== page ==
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Tag Archives: Janet Yellen

The end of summer, for economists at least, is marked by the Jackson Hole symposium. This annual central banker summit, set in the picturesque Wyoming mountain resort, is generally of interest only to faceless financial investors and policy wonks. This weekend’s gabfest, though, is likely to attract more attention.

One reason is that this could be the last hurrah for Janet Yellen. The diminutive Federal Reserve boss, the only woman ever to hold this vital post, could soon be replaced. Her first term expires in February – and President Trump could decide not to reappoint her.

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What should we make of this latest rise in UK inflation? Is it because of Brexit? And are interest rates now set to rise for the first time in almost a decade?

This was a sharp inflation increase. In February, the consumer price index was 2.3pc higher than in the same month in 2016, compared to a 1.8pc annual increase the month before. Less than six months ago, in October 2016, annual CPI inflation was remarkably subdued, at 0.9pc. Now UK inflation has shot above the Bank of England’s 2pc target for the first time since 2013.

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“It’s our expectation that rate increases this year will be appropriate,” said Janet Yellen last week. The Federal Reserve boss was signaling that US interest rates will keep going up.

America’s central bank has increased rates only twice in the past 10 years. The last time, though, was as recently as December 2016. If the Fed does raise rates this year too, that would be hugely significant – suggesting the global interest rate cycle has well and truly turned. It would also pose a danger that financial markets could plunge.

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“I am not going to offer the incoming president advice about how to conduct himself”. So said Federal Reserve boss Janet Yellen last week, as the US central bank raised interest rates for only the second time in a decade.

The rate increase, in and of itself, wasn’t surprising. For months, various members of the Fed’s policy-making board have been publicly stating that higher rates were in the works. Still, despite the “quarter point” hike from 0.5pc to 0.75pc being “baked into” asset prices ahead of Wednesday’s announcement, the market reaction has been quite volatile.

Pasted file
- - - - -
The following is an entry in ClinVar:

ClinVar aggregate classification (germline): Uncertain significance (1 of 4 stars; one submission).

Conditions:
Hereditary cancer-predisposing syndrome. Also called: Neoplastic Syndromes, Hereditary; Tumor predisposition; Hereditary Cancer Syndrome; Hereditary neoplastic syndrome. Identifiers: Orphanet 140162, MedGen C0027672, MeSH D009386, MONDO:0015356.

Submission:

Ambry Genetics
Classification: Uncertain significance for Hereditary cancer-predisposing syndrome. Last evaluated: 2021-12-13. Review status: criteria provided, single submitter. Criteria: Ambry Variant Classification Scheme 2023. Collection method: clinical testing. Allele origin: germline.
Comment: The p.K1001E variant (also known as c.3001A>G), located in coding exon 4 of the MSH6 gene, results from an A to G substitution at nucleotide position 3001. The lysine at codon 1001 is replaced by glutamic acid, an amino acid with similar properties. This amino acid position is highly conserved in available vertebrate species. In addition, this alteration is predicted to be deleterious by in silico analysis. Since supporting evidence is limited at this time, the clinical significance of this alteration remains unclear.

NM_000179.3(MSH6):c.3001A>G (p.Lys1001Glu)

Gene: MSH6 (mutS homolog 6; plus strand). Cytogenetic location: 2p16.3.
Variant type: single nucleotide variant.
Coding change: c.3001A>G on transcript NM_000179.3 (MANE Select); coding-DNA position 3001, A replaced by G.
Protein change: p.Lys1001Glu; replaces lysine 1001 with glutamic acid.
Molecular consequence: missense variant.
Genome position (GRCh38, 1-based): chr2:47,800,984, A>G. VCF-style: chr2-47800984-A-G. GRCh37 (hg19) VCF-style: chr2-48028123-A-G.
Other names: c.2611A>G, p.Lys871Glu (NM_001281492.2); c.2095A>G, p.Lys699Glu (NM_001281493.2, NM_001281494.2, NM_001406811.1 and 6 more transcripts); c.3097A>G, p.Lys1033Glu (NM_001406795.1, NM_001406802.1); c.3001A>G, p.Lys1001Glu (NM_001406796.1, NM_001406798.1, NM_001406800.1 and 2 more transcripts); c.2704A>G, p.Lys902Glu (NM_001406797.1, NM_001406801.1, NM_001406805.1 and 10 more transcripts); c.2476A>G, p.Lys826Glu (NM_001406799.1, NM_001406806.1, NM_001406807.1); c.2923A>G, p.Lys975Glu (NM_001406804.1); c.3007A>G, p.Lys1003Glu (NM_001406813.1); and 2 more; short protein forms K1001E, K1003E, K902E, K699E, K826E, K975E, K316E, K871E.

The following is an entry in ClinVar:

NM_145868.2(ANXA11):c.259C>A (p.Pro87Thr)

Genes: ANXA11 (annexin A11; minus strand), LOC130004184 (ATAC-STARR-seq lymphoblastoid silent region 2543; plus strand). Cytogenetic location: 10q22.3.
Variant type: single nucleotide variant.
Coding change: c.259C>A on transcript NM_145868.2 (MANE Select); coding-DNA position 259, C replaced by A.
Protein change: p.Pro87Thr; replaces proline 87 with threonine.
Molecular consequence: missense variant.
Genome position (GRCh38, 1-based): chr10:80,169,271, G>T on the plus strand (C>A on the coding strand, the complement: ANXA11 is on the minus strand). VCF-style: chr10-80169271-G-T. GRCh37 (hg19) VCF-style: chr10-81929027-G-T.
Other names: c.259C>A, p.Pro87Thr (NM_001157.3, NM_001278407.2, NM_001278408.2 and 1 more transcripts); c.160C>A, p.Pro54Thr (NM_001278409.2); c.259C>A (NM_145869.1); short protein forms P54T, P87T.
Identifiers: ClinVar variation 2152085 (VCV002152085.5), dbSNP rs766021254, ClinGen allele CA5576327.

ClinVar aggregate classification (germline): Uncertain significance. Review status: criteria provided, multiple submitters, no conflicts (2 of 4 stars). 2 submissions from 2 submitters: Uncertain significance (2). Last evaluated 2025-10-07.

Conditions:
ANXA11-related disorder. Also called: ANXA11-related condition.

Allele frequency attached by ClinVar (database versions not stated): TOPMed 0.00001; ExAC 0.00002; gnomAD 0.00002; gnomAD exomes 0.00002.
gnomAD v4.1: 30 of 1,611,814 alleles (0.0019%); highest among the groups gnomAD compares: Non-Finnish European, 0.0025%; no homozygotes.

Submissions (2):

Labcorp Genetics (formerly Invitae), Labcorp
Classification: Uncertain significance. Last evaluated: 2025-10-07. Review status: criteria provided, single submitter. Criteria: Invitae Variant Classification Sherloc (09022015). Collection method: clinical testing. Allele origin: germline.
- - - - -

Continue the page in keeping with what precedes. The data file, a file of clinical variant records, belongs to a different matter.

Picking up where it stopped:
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“While we will always put America’s interests first, we will get on with all other nations that want to get on with us. We’ll have great relationships, we will seek common ground not hostility, partnership not conflict”.

So Donald Trump during the small hours of Wednesday morning, as part of his acceptance speech. These emollient words, and the praise he heaped on Hillary Clinton after months of campaign-trail bile, changed the mood on global markets.

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UK GDP grew by 0.4pc during the first three months of 2016, we learnt last week, down from 0.6pc the quarter before. “The threat of leaving the European Union is now weighing on our economy,” claimed Chancellor George Osborne.

The Bank of England is worried about “a fall in sterling due to fears of Brexit”, we’re repeatedly told, the latest Threadneedle Street intervention also warning of “a lower path for growth” if British voters have the audacity to leave the EU.

And if only “uncertainty” hadn’t been “heightened by the UK’s referendum on EU membership”, Janet Yellen opined last Wednesday, the mighty Federal Reserve might now be able to raise interest rates, helping the US central bank steer global markets away from dependence on emergency measures and back towards normality.

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So, the Federal Reserve finally did it. I half-suspected Janet Yellen would find yet another excuse not to raise interest rates last week. But the Chair of the world’s most important central bank made her move, with the Fed’s Open Market Committee coming to a unanimous decision.

For the first time in almost a decade, US policymakers put up the “Fed Funds rate”. Having been steadily cut from late 2007, as the ghastly sub-prime crisis loomed into view, then dramatically slashed to historic lows after the Lehman Brothers collapse a year later, America’s benchmark price of money has sat at 0-0.25pc for an incredible seven years.

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